Scottish and Southern Energy Power Distribution (SSEPD) has received approval and funding from GB energy regulator Ofgem for its £64m innovative low carbon network projects in the Thames Valley and Shetland. The projects will revolutionise the electricity distribution system, and help to prepare the energy industry for the move towards a low carbon economy.
The New Thames Valley Vision (NTVV) is a £30m project in Bracknell which aims to prepare the local low voltage network for the changes that lie ahead as more people adopt new technologies for generating electricity.
The move towards a low carbon economy means that more demands will be made on the electricity network as electricity generated from renewable sources starts to replace other forms of power. In particular, electricity flowing from solar panels, along with the charging of electric vehicles changing the times at which energy is needed, means that SSEPD has to invest in the network to make sure it is secure. Network operators need to know more about electricity flows on the network in order to manage it effectively.
NTVV will apply ‘smart analytics’ to the information it gathers to help develop models which will allow distribution assets to be used even more effectively. The project will involve a new network and planning environment, automated demand side management for businesses, low voltage static voltage control, street level energy storage and a range of communications solutions. It will also deliver new commercial agreements, procedures and policies and will inform national standards.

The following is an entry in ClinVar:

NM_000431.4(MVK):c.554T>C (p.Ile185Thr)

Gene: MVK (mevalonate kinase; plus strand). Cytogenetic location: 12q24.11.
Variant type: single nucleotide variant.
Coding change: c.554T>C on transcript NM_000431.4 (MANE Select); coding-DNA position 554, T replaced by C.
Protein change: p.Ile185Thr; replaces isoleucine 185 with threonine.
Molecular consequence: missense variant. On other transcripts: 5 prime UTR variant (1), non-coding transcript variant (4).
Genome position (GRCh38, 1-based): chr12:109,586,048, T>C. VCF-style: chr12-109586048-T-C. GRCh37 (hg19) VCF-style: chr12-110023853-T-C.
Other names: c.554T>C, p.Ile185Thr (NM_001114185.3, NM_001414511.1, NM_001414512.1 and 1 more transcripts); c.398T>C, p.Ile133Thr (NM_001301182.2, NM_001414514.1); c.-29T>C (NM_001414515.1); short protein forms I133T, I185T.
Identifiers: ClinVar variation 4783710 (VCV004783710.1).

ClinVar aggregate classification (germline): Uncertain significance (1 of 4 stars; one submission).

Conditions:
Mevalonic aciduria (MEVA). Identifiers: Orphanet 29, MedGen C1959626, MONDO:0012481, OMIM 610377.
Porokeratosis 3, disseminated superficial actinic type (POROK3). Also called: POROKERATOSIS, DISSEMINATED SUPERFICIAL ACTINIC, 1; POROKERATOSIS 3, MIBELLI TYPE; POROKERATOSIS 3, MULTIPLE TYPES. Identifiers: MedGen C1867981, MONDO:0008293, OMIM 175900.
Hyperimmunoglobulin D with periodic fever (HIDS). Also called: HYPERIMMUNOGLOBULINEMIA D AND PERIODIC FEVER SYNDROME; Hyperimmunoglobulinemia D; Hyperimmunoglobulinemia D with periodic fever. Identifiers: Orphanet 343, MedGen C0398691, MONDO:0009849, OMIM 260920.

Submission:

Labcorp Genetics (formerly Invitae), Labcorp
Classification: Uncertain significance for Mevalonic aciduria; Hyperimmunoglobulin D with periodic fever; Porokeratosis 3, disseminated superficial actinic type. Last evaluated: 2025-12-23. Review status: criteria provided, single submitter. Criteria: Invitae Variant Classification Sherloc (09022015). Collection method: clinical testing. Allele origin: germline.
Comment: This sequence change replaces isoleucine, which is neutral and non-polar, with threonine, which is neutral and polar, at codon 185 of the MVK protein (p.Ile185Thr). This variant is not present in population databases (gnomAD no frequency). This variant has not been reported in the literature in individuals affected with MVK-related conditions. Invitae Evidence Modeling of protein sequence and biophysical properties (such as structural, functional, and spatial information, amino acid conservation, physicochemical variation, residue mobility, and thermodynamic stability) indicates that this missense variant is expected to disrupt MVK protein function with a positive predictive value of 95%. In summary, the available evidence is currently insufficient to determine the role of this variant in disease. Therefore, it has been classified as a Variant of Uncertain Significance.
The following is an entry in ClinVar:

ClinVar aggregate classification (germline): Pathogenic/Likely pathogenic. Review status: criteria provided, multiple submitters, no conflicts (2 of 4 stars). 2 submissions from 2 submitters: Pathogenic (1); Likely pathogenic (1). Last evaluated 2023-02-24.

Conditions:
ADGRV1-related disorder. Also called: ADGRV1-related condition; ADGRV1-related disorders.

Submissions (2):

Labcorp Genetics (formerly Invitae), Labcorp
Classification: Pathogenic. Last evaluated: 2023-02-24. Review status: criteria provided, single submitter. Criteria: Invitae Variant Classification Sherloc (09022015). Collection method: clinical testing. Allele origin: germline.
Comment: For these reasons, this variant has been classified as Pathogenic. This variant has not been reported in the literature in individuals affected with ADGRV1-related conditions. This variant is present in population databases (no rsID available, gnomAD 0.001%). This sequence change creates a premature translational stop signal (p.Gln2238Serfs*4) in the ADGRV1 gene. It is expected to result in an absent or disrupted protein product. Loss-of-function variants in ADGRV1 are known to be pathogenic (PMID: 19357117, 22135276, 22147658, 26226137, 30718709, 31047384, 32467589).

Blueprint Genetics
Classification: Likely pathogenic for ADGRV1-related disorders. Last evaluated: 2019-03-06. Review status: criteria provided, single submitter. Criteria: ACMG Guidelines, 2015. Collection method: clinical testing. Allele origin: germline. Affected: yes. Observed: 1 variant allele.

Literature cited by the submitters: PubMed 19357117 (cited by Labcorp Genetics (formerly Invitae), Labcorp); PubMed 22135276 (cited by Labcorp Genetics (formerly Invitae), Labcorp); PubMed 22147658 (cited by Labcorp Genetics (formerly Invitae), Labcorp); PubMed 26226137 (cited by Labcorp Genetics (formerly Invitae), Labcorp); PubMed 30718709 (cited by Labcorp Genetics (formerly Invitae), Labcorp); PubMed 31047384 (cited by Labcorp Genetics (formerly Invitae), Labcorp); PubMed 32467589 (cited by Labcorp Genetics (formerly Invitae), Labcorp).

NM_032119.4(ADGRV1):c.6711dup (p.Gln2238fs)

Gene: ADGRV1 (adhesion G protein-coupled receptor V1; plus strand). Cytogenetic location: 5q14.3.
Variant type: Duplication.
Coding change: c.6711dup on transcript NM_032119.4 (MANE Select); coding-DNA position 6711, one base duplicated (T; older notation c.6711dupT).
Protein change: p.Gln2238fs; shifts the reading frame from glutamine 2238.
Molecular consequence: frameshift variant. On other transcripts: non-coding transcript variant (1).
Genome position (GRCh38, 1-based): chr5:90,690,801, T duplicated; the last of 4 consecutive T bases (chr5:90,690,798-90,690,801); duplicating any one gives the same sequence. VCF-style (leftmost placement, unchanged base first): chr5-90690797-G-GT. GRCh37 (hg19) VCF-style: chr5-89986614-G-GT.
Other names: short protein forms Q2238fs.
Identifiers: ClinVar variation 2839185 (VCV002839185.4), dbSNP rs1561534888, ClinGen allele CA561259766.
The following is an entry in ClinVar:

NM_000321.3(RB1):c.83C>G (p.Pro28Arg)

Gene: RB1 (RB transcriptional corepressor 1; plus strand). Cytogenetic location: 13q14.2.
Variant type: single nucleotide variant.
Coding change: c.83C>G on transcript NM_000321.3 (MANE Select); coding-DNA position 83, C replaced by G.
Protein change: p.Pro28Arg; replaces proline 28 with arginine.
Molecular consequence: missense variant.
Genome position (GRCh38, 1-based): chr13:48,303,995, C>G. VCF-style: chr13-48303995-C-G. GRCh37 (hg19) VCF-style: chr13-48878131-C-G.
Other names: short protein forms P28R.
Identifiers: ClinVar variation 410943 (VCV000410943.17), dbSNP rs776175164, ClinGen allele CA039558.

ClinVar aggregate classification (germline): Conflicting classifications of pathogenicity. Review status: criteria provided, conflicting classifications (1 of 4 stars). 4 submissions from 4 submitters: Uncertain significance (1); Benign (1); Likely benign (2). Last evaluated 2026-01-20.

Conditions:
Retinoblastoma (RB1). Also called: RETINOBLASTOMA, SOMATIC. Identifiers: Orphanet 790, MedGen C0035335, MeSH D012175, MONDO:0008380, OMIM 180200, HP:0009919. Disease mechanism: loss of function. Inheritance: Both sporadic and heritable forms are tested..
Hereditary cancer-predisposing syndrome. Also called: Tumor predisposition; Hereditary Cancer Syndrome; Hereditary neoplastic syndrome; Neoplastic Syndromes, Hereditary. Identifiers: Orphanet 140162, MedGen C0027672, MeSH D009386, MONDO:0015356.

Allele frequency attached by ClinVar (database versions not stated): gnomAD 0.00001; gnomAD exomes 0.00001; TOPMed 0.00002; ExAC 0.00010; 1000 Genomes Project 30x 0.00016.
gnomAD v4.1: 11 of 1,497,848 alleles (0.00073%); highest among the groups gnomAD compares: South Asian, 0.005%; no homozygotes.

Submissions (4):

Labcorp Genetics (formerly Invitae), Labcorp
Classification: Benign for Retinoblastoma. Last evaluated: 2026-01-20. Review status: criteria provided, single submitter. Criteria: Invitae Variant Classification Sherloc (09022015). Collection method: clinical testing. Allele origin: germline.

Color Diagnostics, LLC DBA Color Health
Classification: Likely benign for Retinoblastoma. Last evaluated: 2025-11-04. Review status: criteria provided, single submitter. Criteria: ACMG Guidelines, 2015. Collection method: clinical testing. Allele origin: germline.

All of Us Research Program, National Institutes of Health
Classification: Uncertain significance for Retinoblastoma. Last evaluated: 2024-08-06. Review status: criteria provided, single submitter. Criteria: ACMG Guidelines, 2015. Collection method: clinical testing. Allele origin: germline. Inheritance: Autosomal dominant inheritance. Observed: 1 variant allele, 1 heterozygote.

The Northern Isles New Energy Solutions (NINES) is a £34M project, which will address some of the most pressing energy challenges Shetland currently faces by allowing small scale renewable generation to play a more significant role in meeting the islands’ energy needs.
Ofgem’s acting senior partner for Smarter Grids, Governance and Distribution Rachel Fletcher said: “Britain’s energy grids need to undergo a revolution in how they are run so they can connect more renewable generators and a range of low carbon technologies. There is a significant opportunity for companies to contain the cost of this transition by making better use of existing capacity and exploring the scope to use demand side response. She added: “Lessons learnt from the projects will be shared with all network companies and other interested parties. The aim here is to ensure the networks do not hold up the decarbonisation of our energy use, and that the cost of the transition is kept as low as possible for customers.”
Scottish and Southern Energy Power Distribution’s Managing Director, Mark Mathieson said: “These two projects have the potential to revolutionise the way in which Distribution Network Operators utilise their existing networks. They will allow us to anticipate, understand and support behaviour change in individuals, small businesses and larger companies, to help us manage our networks more effectively as the UK leads towards a low carbon economy.”
These two projects are part of SSEPD’s Innovation programme which will bring forward projects costing over £80m over the next three years to ensure its networks can support the UK’s low carbon future.